Pop punk is enjoying some nostalgic attention these days. Lists crop up here and there, delineating the gems of the genre. However, they all share one subtle flaw: A focus on the major label feeding frenzy that followed Green Day's seminal 1994 word Dookie. (It's on our survey of best punk albums in history!)
Pop punk was a vibrant movement long before Billie Joe, Mike Dirnt and Tré Cool transformed the suburban skateboarder into a stoner punk obsessed with food and lost love. Here's our tribute to five greats from the days before “Longview.”
Lame Gig Contest
In the great 1989 Bay Area pop punk sweepstakes, Crimpshrine was a favorite of the 924 Gilman cognizanti. In the intervening years, the band have lost some of their buzz, but still remain a favorite of punks who graduated high school in the late '80s. Frontman Jeff Ott crafted pop punk anthems for the gutter, based on his life as a homeless punk in Berkeley. Drummer Aaron Cometbus documented the '80s Bay Area scene in his zine Cometbus as adeptly in print as Crimpshrine did in song. The band's lone studio album, Lame Gig Contest, gained a manic following, despite being rejected by tastemaker label Lookout! Records. Songs like “Trying Too Hard” and “Pretty Mess” display a Dylanesque lyrical sensibility along with a catchy intensity.
If Crimpshrine were the band documenting the feelings and obsessions of the '80s Gilman scene, Jawbreaker were pop punk's Velvet Underground, the band that spawned 1,000 bands. (Just ask anyone from Weezer or Fall Out Boy.) Their major label debut Dear You was initially panned by fans, but has gained respect in recent years. Nothing, however, compares to Unfun, the band's debut, with its desperately sweet (and sometimes downright hateful) tales of longing and regret on tracks like “Want” and “Wound.”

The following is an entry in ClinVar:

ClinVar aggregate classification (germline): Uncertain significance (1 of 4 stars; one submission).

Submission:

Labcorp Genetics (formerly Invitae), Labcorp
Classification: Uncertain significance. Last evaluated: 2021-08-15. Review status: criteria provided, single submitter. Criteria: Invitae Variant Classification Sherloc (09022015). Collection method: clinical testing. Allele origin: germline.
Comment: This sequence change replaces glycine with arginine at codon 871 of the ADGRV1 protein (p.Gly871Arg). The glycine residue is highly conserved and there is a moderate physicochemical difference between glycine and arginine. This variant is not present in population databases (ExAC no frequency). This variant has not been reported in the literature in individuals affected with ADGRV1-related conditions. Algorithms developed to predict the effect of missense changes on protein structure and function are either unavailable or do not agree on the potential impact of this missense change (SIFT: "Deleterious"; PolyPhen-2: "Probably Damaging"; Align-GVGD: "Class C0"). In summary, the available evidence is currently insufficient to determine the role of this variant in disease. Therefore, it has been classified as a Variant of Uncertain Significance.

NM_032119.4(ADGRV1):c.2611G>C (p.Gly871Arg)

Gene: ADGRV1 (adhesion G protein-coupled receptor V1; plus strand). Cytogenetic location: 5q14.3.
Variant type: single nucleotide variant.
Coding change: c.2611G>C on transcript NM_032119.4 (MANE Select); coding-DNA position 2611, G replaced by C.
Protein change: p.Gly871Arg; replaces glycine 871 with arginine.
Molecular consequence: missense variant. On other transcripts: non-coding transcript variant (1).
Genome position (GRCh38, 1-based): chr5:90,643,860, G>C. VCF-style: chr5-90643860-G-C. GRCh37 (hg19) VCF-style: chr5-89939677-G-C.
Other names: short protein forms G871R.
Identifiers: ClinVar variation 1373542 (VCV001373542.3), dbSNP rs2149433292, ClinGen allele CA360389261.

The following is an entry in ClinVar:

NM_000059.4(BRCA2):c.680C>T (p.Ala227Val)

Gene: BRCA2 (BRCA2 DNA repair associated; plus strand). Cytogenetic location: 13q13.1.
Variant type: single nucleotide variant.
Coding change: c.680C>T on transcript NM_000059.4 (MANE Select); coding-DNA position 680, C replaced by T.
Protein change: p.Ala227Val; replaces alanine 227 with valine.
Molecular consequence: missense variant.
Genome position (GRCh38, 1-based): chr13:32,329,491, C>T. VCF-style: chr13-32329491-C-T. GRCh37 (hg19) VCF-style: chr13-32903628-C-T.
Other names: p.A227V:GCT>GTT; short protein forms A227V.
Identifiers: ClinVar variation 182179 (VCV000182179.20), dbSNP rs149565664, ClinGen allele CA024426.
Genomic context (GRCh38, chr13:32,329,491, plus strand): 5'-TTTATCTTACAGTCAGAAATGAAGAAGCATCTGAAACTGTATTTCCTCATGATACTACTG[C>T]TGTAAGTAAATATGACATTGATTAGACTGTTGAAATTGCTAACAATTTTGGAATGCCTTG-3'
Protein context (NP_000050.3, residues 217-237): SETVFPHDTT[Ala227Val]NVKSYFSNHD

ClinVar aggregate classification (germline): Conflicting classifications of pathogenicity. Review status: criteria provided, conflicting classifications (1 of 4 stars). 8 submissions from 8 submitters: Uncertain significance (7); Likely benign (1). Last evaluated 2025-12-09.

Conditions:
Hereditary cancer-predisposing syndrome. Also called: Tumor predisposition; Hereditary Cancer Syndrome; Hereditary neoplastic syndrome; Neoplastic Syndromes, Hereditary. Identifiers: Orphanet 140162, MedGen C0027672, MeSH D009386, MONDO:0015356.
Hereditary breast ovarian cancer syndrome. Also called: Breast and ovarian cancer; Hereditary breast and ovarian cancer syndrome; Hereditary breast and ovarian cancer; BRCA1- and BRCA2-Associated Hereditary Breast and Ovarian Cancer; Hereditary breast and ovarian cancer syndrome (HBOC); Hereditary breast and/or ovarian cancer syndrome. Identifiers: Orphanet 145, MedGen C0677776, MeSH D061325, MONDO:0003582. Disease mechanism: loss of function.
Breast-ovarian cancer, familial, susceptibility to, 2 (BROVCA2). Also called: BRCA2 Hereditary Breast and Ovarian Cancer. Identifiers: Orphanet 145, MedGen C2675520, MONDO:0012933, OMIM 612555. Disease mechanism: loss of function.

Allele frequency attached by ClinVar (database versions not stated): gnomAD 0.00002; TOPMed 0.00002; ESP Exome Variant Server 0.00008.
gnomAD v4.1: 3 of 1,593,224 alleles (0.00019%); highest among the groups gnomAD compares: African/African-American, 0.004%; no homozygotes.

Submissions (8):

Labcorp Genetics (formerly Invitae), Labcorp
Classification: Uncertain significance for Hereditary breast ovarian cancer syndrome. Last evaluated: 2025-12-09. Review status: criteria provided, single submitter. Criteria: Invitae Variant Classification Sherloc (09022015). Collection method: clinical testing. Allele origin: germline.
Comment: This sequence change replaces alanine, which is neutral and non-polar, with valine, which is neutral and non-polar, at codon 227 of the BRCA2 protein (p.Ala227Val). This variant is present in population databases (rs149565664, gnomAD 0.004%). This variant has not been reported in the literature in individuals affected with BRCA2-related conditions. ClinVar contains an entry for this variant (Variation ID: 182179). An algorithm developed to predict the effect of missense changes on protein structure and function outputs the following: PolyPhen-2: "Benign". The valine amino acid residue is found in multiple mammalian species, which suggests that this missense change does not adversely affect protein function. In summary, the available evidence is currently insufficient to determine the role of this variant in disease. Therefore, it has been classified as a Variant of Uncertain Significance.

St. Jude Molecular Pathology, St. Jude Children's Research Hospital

3. Screeching Weasel
My Brain Hurts
Bands like Crimpshrine and Jawbreaker were cute without being cloying, in large part due to their street-level realism. Screeching Weasel were another animal all together; A band that traded in autobiographical tales (“Kamala's Too Nice”) and confessions of inadequacy (“My Brain Hurts”), yes, but also pilloried punk's pretensions (“What We Hate,” “Teenage Freakshow”, “Fathead” and “Slogans”). Circa 1991 Screeching Weasel was probably the most divisive band on the scene this side of GG Allin and the Murder Junkies. It's hard to pick a standout record (Boogadaboogadaboogada! and Anthem for a New Tomorrow are two other exemplary efforts), but My Brain Hurts leads the pack by a hair.
Single Going Steady
Yeah, yeah, yeah… it's a singles collection, not a true album. Whatever. Singles Going Steady is the blueprint for punk rock bands preferring tuneful tales of lost love and longing to rage against the machine. Pete Shelley was the first to hear the girl group melodies and bubblegum hits underpinning the Ramones' buzzsaw guitar attack, the original pop punk troubadour; Everything that came after has been a rewrite of “Ever Fallen in Love (With Someone You Shouldn't've”). “Orgasm Addict” presages the pop punk fixation on wanking (“You get in a heat / You get in a sulk / But you still keep beating your meat to pulp”) that later broke through to the mainstream on Green Day's “Longview.”
Milo Goes to College
American hardcore hit the L.A. suburbs like an atom bomb, with every buzz-cut muscle head from Hermosa to Long Beach banging out anthems to teen angst in mom and dad's garage. No one ever quite hit on tunefulness while also maintaining their punk credentials quite like Manhattan Beach's Descendants. Milo Goes to College, the band's debut LP, provided the template for America's take on the more melodic strains of first wave punk: Celebrations of suburban life (“Suburban Home”), attacks on punk conformity (“I'm Not a Punk” and “Tonyage”) and, of course, yearning for the one who got away (“Bikeage” and “Kabuki Girl”).